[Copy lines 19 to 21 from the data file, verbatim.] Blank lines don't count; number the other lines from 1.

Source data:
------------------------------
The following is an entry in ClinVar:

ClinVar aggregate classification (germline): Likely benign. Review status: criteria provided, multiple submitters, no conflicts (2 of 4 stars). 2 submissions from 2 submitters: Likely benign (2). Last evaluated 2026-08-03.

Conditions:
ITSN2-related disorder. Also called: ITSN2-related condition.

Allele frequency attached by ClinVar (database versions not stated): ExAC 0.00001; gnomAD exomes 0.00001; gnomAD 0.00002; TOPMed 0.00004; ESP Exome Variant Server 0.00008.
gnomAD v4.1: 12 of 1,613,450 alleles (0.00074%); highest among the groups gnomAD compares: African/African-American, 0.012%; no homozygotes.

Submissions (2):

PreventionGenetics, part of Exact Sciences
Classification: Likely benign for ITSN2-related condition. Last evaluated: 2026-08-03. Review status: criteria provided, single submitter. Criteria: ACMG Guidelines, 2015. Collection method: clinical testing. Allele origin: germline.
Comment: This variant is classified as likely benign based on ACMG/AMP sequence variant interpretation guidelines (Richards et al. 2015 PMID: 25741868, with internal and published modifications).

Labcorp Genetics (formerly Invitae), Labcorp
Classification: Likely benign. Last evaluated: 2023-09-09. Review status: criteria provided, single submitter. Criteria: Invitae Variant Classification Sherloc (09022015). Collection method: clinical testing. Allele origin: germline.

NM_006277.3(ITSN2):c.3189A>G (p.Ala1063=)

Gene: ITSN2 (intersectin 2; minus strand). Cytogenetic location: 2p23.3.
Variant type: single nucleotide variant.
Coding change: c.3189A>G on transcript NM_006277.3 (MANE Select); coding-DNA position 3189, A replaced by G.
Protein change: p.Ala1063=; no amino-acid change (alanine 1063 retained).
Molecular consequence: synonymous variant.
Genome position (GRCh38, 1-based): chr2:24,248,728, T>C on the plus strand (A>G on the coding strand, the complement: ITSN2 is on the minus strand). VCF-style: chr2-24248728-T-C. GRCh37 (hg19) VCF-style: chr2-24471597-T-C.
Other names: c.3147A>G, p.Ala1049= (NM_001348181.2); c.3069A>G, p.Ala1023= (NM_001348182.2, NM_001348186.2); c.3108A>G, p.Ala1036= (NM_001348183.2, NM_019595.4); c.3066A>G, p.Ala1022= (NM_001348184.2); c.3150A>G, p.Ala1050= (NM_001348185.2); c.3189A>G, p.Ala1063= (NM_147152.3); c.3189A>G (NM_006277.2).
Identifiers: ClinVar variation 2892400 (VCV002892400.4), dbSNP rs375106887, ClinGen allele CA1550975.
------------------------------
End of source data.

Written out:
Genome position (GRCh38, 1-based): chr2:24,248,728, T>C on the plus strand (A>G on the coding strand, the complement: ITSN2 is on the minus strand). VCF-style: chr2-24248728-T-C. GRCh37 (hg19) VCF-style: chr2-24471597-T-C.
Other names: c.3147A>G, p.Ala1049= (NM_001348181.2); c.3069A>G, p.Ala1023= (NM_001348182.2, NM_001348186.2); c.3108A>G, p.Ala1036= (NM_001348183.2, NM_019595.4); c.3066A>G, p.Ala1022= (NM_001348184.2); c.3150A>G, p.Ala1050= (NM_001348185.2); c.3189A>G, p.Ala1063= (NM_147152.3); c.3189A>G (NM_006277.2).
Identifiers: ClinVar variation 2892400 (VCV002892400.4), dbSNP rs375106887, ClinGen allele CA1550975.